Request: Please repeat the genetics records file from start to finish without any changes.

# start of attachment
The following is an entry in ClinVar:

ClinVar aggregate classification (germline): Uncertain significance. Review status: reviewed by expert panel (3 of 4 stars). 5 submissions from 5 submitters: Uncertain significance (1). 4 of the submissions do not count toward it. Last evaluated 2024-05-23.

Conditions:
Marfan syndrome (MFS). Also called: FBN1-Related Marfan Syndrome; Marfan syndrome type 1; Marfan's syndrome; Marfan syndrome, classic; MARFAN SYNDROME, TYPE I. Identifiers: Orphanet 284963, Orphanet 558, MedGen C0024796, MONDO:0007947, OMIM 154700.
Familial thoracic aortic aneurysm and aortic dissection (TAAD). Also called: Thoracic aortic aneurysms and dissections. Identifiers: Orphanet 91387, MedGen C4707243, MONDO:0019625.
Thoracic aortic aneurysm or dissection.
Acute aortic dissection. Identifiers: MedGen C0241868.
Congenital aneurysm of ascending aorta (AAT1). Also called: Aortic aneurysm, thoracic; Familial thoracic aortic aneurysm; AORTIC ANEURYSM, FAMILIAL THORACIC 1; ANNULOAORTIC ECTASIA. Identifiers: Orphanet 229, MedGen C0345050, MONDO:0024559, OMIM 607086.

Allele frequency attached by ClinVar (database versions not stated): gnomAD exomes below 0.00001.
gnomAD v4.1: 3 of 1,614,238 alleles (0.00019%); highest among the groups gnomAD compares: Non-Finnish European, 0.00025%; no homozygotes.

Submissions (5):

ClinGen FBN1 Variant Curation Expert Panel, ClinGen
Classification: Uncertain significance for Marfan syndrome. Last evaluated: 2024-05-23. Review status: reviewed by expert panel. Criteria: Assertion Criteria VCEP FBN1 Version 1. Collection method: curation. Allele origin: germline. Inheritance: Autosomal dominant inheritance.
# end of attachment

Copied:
The following is an entry in ClinVar:

ClinVar aggregate classification (germline): Uncertain significance. Review status: reviewed by expert panel (3 of 4 stars). 5 submissions from 5 submitters: Uncertain significance (1). 4 of the submissions do not count toward it. Last evaluated 2024-05-23.

Conditions:
Marfan syndrome (MFS). Also called: FBN1-Related Marfan Syndrome; Marfan syndrome type 1; Marfan's syndrome; Marfan syndrome, classic; MARFAN SYNDROME, TYPE I. Identifiers: Orphanet 284963, Orphanet 558, MedGen C0024796, MONDO:0007947, OMIM 154700.
Familial thoracic aortic aneurysm and aortic dissection (TAAD). Also called: Thoracic aortic aneurysms and dissections. Identifiers: Orphanet 91387, MedGen C4707243, MONDO:0019625.
Thoracic aortic aneurysm or dissection.
Acute aortic dissection. Identifiers: MedGen C0241868.
Congenital aneurysm of ascending aorta (AAT1). Also called: Aortic aneurysm, thoracic; Familial thoracic aortic aneurysm; AORTIC ANEURYSM, FAMILIAL THORACIC 1; ANNULOAORTIC ECTASIA. Identifiers: Orphanet 229, MedGen C0345050, MONDO:0024559, OMIM 607086.

Allele frequency attached by ClinVar (database versions not stated): gnomAD exomes below 0.00001.
gnomAD v4.1: 3 of 1,614,238 alleles (0.00019%); highest among the groups gnomAD compares: Non-Finnish European, 0.00025%; no homozygotes.

Submissions (5):

ClinGen FBN1 Variant Curation Expert Panel, ClinGen
Classification: Uncertain significance for Marfan syndrome. Last evaluated: 2024-05-23. Review status: reviewed by expert panel. Criteria: Assertion Criteria VCEP FBN1 Version 1. Collection method: curation. Allele origin: germline. Inheritance: Autosomal dominant inheritance.